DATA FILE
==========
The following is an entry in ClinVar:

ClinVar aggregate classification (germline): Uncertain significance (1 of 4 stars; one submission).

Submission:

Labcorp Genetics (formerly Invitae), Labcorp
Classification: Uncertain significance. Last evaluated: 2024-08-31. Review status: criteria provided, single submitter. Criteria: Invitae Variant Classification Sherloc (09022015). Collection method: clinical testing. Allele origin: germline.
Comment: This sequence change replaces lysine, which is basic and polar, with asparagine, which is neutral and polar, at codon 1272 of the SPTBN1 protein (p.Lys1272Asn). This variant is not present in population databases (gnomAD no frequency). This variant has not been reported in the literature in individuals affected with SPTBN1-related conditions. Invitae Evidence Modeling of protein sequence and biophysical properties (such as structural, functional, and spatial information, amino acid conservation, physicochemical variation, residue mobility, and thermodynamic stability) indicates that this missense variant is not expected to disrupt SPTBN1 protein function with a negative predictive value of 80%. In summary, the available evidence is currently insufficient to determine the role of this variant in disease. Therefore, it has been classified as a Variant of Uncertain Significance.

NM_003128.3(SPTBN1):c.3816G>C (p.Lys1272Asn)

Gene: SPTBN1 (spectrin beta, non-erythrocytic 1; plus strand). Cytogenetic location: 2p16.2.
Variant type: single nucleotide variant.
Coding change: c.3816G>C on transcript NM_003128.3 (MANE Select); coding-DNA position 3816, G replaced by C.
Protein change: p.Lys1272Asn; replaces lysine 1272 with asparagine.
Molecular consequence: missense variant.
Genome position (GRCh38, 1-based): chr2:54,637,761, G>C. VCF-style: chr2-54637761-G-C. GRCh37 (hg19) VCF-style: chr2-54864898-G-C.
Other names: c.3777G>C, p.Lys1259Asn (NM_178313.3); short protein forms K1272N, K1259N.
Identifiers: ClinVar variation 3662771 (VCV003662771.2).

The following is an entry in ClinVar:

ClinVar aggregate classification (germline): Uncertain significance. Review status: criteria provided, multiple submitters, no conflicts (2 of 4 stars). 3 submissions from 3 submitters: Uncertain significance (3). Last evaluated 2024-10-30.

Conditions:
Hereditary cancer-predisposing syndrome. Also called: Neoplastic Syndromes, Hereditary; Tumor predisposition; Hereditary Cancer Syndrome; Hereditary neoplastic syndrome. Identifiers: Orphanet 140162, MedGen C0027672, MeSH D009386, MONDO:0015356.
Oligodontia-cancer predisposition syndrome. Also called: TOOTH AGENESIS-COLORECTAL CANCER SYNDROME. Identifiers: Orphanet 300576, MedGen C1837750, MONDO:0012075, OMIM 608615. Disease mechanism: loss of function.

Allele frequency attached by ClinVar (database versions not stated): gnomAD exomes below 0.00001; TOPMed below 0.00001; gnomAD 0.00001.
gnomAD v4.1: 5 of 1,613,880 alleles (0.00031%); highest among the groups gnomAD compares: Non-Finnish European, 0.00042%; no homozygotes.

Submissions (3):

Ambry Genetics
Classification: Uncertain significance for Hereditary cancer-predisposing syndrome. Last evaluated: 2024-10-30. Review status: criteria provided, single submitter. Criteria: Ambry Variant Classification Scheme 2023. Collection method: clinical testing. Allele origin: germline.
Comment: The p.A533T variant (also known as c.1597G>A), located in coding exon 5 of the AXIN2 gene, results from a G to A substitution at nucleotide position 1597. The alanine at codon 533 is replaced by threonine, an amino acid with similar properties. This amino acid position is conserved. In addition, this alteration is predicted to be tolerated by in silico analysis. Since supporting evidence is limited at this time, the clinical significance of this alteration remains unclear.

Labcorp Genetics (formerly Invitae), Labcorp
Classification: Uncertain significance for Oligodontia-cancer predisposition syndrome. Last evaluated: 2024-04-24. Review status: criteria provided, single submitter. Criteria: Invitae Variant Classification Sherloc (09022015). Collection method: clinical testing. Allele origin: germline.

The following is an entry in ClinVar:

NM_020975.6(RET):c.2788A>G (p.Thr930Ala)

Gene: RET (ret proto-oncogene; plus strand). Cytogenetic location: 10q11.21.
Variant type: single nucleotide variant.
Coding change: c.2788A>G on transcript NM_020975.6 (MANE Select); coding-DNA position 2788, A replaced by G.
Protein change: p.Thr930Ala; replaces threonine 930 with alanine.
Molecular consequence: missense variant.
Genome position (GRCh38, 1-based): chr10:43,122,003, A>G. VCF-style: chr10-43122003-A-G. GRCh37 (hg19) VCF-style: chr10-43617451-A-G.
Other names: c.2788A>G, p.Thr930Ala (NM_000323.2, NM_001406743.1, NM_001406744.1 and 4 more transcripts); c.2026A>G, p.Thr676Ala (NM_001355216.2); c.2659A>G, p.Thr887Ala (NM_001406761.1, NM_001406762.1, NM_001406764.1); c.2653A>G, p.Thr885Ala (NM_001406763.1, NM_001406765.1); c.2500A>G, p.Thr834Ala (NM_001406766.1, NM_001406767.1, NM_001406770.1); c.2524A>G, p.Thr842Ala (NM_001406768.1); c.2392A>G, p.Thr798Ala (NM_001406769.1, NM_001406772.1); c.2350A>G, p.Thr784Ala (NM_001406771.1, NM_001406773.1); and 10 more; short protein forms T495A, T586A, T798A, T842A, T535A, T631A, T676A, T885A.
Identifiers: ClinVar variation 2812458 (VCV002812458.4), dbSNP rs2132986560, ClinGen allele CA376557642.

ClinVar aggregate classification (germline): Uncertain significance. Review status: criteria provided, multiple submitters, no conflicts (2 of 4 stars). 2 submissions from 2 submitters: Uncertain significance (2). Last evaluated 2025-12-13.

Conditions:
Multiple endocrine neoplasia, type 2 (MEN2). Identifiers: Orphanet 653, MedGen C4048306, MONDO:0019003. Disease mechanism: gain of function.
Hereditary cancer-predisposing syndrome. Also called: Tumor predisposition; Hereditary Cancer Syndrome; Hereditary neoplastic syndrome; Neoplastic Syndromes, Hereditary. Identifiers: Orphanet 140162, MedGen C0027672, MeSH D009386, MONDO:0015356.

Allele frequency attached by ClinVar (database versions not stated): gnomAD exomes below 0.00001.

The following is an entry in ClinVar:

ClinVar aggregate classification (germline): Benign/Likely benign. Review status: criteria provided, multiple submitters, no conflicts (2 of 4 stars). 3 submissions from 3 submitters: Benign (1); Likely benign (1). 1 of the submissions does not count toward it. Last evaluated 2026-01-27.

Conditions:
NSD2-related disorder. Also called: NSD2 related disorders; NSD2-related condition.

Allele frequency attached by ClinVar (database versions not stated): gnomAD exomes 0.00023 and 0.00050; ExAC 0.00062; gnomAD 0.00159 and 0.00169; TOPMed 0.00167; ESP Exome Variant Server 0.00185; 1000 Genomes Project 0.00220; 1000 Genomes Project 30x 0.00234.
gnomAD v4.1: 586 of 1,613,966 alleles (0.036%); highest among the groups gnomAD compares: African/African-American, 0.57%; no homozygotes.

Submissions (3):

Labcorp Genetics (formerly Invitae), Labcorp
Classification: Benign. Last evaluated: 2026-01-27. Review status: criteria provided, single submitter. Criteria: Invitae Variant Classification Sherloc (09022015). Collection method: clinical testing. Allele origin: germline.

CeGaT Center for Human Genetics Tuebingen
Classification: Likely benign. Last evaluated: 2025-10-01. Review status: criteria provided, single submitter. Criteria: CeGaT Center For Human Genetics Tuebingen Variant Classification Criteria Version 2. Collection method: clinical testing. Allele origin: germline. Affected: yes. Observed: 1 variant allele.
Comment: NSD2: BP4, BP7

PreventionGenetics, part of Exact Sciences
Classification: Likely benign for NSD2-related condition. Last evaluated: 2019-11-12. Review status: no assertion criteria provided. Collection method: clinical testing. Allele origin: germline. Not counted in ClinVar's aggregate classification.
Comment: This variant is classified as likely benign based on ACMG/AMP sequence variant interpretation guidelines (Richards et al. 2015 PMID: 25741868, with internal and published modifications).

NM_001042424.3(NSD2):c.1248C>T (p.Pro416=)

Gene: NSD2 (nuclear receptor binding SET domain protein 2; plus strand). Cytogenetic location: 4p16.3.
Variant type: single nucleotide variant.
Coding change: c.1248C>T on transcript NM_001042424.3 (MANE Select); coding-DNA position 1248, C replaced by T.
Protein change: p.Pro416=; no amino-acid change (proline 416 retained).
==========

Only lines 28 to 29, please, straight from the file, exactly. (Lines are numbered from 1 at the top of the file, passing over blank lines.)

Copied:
Classification: Uncertain significance for Oligodontia-cancer predisposition syndrome. Last evaluated: 2024-04-24. Review status: criteria provided, single submitter. Criteria: Invitae Variant Classification Sherloc (09022015). Collection method: clinical testing. Allele origin: germline.

The following is an entry in ClinVar: